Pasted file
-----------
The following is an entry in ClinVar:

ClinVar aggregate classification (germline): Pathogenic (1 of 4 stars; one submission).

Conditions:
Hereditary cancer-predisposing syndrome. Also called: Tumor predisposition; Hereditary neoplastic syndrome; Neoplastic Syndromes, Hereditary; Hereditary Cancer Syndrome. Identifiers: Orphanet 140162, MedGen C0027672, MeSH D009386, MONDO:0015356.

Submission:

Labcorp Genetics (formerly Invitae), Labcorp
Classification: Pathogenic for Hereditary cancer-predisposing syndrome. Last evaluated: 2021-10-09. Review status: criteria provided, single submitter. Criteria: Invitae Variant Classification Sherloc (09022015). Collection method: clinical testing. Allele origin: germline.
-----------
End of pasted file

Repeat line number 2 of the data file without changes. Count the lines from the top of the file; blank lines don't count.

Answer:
ClinVar aggregate classification (germline): Pathogenic (1 of 4 stars; one submission).